A complete pre-operative evaluation will be required prior to surgery.
The procedure usually takes approximately one hour and the majority of adult patients may be operated on under local anesthesia. General anesthesia will likely be required for children, anxious, or uncooperative patients. After the anesthetic is given, the surgeon usually sews a ring to the ocular surface to support the eye. The donor clear central part of the cornea is prepared using a punch or corneal trephine to create the corneal “button”. The cornea button will become the transplanted cornea. The diseased, or scarred, cornea is then removed using a corneal trephine, creating a “bed” for the transplant cornea. In one form of corneal transplant (penatrating keratoplasty), the disc removed is the entire thickness of the cornea and so is the replacement disc. In lamellar keratoplasty, on the other hand, only the outer layer of the cornea is removed and replaced. Finally, the donor cornea is gently sewn into place with ultra-fine sutures (approx. One-third the thickness of human hair, or less).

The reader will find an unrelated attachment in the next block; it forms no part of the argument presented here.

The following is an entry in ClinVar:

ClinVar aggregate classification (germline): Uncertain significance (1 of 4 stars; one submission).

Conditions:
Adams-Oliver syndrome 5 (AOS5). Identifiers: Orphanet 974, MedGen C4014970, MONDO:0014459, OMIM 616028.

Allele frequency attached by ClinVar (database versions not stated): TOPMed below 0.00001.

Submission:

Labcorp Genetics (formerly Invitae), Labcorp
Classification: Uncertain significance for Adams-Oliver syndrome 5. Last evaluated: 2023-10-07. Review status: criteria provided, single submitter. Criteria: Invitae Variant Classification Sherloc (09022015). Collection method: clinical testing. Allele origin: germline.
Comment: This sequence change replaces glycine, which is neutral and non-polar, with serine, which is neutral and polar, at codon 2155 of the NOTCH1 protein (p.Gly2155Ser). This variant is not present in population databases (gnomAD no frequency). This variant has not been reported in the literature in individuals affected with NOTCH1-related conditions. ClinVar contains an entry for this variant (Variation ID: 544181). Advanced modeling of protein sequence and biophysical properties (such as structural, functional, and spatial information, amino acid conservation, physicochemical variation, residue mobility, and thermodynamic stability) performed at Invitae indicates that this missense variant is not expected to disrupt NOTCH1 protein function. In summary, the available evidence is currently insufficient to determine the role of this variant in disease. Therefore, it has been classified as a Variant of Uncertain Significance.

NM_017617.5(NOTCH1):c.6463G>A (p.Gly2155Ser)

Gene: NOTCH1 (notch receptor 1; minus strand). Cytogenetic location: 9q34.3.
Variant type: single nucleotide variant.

Corneal transplantation may be combined with other procedures, particularly cataract extraction with intraocular lens implantation.
Postoperatively, eye drops will be prescribed for the patient to use for several weeks after surgery. These drops include antibiotics to prevent infection as well as corticosteroids to reduce inflammation and prevent graft rejection. Within days following the corneal surgery, the patient is able to resume light activity with proper restrictions. Patients should expect very gradual recovery of vision. The healing process may vary greatly from one individual to the next. In fact, the best vision may not be obtained for six to 12 months or more following surgery, even though vision may be improved from the first day after surgery in some cases. The surgeon will likely begin to remove some sutures from the cornea within a few weeks to a few months after surgery. However, all of the sutures need not be removed to help alleviate astigmatism once the cornea begins to show of being securely healed into place. During the postoperative period, the surgeon monitors the cornea’s healing with special computer mapping called corneal topography. This allows the doctor to evaluate the shape of the new cornea.
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